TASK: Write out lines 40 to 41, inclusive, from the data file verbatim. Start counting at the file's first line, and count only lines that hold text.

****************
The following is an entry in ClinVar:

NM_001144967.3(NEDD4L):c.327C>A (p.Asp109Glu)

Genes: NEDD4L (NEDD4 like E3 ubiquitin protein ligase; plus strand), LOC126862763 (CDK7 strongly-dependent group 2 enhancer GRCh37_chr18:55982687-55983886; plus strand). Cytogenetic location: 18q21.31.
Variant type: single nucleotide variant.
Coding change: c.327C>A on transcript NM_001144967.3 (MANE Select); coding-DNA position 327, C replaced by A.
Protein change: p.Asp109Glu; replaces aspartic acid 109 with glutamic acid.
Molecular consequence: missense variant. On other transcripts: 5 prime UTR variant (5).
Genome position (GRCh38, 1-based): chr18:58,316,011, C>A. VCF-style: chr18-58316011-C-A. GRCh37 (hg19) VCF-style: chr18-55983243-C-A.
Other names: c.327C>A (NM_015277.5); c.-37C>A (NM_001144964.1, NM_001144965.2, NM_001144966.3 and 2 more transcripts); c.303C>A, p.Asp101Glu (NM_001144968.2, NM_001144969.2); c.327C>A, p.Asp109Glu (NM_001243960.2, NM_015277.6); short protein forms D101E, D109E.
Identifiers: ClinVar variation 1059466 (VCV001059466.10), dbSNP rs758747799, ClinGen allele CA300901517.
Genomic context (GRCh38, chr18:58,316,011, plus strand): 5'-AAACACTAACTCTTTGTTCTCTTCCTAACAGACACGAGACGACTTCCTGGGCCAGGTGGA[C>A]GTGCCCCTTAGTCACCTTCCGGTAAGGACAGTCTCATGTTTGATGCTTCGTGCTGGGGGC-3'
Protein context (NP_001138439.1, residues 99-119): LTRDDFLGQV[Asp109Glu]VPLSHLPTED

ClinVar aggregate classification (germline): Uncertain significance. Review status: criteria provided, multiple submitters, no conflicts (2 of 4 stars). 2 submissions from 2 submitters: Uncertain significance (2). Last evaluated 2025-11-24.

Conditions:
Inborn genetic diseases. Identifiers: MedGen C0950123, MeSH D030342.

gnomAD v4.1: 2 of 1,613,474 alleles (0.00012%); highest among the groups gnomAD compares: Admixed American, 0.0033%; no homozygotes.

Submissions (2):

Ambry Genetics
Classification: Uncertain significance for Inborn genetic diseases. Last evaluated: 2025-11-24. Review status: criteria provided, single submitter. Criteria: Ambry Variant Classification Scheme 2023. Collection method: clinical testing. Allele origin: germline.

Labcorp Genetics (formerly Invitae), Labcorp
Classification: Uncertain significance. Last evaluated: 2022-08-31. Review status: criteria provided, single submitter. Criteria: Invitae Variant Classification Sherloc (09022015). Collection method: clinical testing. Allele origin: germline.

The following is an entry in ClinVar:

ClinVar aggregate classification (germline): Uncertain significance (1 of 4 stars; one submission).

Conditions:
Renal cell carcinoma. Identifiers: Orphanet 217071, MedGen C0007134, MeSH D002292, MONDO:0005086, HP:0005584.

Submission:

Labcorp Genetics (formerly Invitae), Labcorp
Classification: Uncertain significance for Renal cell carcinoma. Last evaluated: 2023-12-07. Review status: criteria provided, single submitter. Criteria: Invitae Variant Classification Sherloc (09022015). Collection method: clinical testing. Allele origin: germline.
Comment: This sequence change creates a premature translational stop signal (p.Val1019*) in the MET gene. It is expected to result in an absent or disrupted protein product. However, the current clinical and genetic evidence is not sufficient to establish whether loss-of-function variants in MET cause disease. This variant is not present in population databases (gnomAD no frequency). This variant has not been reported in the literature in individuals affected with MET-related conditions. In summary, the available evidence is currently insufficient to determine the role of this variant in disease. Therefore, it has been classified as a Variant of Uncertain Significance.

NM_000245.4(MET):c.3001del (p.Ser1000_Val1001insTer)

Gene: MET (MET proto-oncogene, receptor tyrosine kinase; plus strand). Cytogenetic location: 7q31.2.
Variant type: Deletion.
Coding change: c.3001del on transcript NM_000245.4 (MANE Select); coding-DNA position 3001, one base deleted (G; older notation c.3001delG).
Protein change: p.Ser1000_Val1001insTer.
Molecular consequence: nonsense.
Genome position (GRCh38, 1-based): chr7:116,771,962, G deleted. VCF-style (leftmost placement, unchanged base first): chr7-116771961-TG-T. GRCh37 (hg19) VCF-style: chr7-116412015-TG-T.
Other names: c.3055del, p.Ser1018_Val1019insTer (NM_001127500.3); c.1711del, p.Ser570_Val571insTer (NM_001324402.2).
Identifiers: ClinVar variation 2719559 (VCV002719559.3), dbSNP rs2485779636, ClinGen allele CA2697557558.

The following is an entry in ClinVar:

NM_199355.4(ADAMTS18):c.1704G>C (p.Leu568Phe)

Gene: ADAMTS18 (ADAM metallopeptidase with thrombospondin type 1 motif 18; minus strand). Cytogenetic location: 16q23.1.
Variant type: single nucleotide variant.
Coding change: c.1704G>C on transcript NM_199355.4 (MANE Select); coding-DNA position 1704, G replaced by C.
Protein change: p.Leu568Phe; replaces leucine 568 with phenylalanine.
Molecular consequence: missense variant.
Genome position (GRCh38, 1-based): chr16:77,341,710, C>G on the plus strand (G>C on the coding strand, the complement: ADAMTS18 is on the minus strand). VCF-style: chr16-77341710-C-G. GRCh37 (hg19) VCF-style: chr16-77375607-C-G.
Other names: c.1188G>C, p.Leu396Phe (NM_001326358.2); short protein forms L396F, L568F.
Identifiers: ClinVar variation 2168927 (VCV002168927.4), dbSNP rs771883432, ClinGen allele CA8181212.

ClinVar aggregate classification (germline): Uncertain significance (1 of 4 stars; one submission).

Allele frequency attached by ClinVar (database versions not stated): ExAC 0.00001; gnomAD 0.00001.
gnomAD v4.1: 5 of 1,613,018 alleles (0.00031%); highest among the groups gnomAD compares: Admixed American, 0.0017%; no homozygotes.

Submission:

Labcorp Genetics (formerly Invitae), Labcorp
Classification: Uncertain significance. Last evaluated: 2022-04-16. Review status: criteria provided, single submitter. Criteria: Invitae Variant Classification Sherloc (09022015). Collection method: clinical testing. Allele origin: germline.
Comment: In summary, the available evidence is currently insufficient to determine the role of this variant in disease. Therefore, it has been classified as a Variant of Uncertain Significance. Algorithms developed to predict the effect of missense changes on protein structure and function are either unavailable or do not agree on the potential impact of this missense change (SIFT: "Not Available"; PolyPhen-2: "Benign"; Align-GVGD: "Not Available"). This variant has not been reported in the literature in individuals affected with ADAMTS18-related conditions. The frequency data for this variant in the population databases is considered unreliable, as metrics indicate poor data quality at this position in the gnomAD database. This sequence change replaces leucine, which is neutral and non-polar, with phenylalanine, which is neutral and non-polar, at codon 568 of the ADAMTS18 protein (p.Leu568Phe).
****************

NM_199355.4(ADAMTS18):c.1704G>C (p.Leu568Phe)

Gene: ADAMTS18 (ADAM metallopeptidase with thrombospondin type 1 motif 18; minus strand). Cytogenetic location: 16q23.1.